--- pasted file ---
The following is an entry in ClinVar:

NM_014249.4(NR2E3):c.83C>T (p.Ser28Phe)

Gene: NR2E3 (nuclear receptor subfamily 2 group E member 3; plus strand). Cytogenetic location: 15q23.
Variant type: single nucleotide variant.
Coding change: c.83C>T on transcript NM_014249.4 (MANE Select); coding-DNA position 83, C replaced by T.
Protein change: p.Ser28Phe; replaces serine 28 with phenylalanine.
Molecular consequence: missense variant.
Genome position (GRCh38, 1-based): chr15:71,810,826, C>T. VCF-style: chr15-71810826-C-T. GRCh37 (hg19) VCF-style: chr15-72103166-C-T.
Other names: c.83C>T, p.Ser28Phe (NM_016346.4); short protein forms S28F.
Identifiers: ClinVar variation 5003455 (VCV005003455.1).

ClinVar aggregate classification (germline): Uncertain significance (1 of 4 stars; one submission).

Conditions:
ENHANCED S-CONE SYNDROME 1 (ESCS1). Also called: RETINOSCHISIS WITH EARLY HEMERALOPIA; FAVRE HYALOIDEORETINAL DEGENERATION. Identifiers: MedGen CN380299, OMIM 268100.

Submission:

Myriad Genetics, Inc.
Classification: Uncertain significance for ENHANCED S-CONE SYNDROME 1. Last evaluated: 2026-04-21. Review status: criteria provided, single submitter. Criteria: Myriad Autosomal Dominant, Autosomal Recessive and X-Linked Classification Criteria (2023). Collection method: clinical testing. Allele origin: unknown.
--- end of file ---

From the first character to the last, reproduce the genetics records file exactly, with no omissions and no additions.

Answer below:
The following is an entry in ClinVar:

NM_014249.4(NR2E3):c.83C>T (p.Ser28Phe)

Gene: NR2E3 (nuclear receptor subfamily 2 group E member 3; plus strand). Cytogenetic location: 15q23.
Variant type: single nucleotide variant.
Coding change: c.83C>T on transcript NM_014249.4 (MANE Select); coding-DNA position 83, C replaced by T.
Protein change: p.Ser28Phe; replaces serine 28 with phenylalanine.
Molecular consequence: missense variant.
Genome position (GRCh38, 1-based): chr15:71,810,826, C>T. VCF-style: chr15-71810826-C-T. GRCh37 (hg19) VCF-style: chr15-72103166-C-T.
Other names: c.83C>T, p.Ser28Phe (NM_016346.4); short protein forms S28F.
Identifiers: ClinVar variation 5003455 (VCV005003455.1).

ClinVar aggregate classification (germline): Uncertain significance (1 of 4 stars; one submission).

Conditions:
ENHANCED S-CONE SYNDROME 1 (ESCS1). Also called: RETINOSCHISIS WITH EARLY HEMERALOPIA; FAVRE HYALOIDEORETINAL DEGENERATION. Identifiers: MedGen CN380299, OMIM 268100.

Submission:

Myriad Genetics, Inc.
Classification: Uncertain significance for ENHANCED S-CONE SYNDROME 1. Last evaluated: 2026-04-21. Review status: criteria provided, single submitter. Criteria: Myriad Autosomal Dominant, Autosomal Recessive and X-Linked Classification Criteria (2023). Collection method: clinical testing. Allele origin: unknown.